Built on the site of a former friary back in 1437, the Bell Inn lays claim to be the oldest pub in Nottingham, although there appears to be no clear evidence to suggest that it was actually built as a pub. It’s a Greene King house nowadays and mixes a bit of the old with some fairly modern features. You enter into a long stone corridor with two bars in rooms on either side and the main bar at the end in a large open space. This room has bare floorboards and nicely paneled walls with the servery situated on the right hand side opposite a number of high tables and stools. Dark beams and a stained glass skylight give the room a bit of character and the wall space is broken up with a number of old black and white photos and a large timeline detailing the pub’s former landlords. At the back of the room there is a raised carpeted seating area with a number of standard tables and chairs, which looked like a decent place to sit if you were planning on eating. Of the two front bars, I found the right hand one to be the more pleasant as it seemed to be the more intact of the two. It’s a fairly dark space with woodblock flooring, some nice banquettes at the front and a pleasant servery. The front windows have attractive bell motifs and the only downside was the presence of a slot machine and TV screen (turned off on my visit). The left hand front bar is very narrow, with a fairly plain servery halfway down the room. Seating is restricted to a couple of small tables at the front and a drinking ledge to the rear and the bell motif is in evidence again in the door and windows. A restaurant, The Belfry, is located upstairs and is supposedly one of the more unspoilt parts of the pub’s interior, although I didn’t get a look myself. The pub’s cellars are carved into the sandstone beneath the building and have been dated back to the 12th century. Anyone wanting to explore them can do so on one of the weekly cellar tours held each Tuesday.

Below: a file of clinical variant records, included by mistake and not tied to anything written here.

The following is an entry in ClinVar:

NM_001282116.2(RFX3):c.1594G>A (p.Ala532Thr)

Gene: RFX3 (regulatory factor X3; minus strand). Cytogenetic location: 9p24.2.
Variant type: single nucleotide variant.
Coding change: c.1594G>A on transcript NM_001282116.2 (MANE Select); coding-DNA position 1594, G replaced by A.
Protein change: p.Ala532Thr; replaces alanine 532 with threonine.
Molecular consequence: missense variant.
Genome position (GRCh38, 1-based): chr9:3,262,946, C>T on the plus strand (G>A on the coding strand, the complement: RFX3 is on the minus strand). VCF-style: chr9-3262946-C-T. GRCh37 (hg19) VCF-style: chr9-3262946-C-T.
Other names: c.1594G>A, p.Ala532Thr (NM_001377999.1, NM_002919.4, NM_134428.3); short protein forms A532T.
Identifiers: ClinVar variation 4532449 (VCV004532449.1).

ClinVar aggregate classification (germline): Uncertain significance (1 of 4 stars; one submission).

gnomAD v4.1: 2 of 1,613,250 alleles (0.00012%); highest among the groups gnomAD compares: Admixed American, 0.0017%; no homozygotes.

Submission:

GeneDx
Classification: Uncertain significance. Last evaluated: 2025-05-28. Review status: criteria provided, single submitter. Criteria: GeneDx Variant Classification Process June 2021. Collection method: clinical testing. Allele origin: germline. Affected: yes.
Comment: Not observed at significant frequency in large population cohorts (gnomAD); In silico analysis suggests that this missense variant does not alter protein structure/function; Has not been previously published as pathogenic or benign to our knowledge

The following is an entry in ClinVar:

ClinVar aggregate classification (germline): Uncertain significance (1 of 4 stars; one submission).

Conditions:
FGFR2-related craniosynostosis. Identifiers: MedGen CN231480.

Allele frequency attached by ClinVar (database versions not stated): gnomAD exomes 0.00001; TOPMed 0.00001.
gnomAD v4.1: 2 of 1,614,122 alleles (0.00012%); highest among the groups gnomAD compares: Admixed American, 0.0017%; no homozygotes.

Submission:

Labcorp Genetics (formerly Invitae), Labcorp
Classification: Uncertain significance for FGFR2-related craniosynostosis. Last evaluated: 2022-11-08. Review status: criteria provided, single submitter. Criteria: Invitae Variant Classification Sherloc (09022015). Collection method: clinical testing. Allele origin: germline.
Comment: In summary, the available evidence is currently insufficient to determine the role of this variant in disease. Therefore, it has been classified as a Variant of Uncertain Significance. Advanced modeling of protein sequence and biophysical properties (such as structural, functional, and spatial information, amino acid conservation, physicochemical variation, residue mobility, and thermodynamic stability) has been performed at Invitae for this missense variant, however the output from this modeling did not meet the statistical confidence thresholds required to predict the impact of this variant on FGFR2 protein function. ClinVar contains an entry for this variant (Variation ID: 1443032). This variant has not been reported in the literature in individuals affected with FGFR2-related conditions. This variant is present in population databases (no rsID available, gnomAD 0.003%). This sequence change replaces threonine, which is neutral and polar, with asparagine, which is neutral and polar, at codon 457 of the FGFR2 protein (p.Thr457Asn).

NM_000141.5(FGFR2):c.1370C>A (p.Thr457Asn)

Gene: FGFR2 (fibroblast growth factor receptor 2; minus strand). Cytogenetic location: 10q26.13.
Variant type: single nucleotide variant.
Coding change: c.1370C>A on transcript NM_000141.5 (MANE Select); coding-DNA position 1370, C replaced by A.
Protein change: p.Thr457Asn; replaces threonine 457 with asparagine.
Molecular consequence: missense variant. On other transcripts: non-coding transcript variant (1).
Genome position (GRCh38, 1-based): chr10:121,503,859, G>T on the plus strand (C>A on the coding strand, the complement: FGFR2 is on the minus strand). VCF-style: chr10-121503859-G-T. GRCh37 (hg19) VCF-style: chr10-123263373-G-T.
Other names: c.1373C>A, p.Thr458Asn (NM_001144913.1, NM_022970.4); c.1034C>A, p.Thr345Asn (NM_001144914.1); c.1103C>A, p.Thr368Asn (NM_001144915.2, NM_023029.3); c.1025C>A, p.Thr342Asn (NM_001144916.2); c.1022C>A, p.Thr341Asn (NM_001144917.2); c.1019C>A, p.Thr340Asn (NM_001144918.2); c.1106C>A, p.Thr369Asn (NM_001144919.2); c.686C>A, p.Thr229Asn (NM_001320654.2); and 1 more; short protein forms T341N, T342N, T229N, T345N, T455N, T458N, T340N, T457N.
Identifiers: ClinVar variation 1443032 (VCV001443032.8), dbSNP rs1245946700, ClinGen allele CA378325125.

For a Greene King pub, the ale selection is fairly progressive. My visit saw a fine number of hand pumps in action across the three bars, with the full range available in the rear room. The choice facing me was Greene King IPA, Abbot Ale, XX Mild and Old Trippe, Morland Old Speckled Hen, Nottingham EPA and Robin Hood Ale, O’Hanlon’s Flagship IPA, Rudgate Jorvik Blonde and the house beer, Bell Inn Bitter. I gave the Robin Hood Ale a try and was a little disappointed in both the beer and the quality.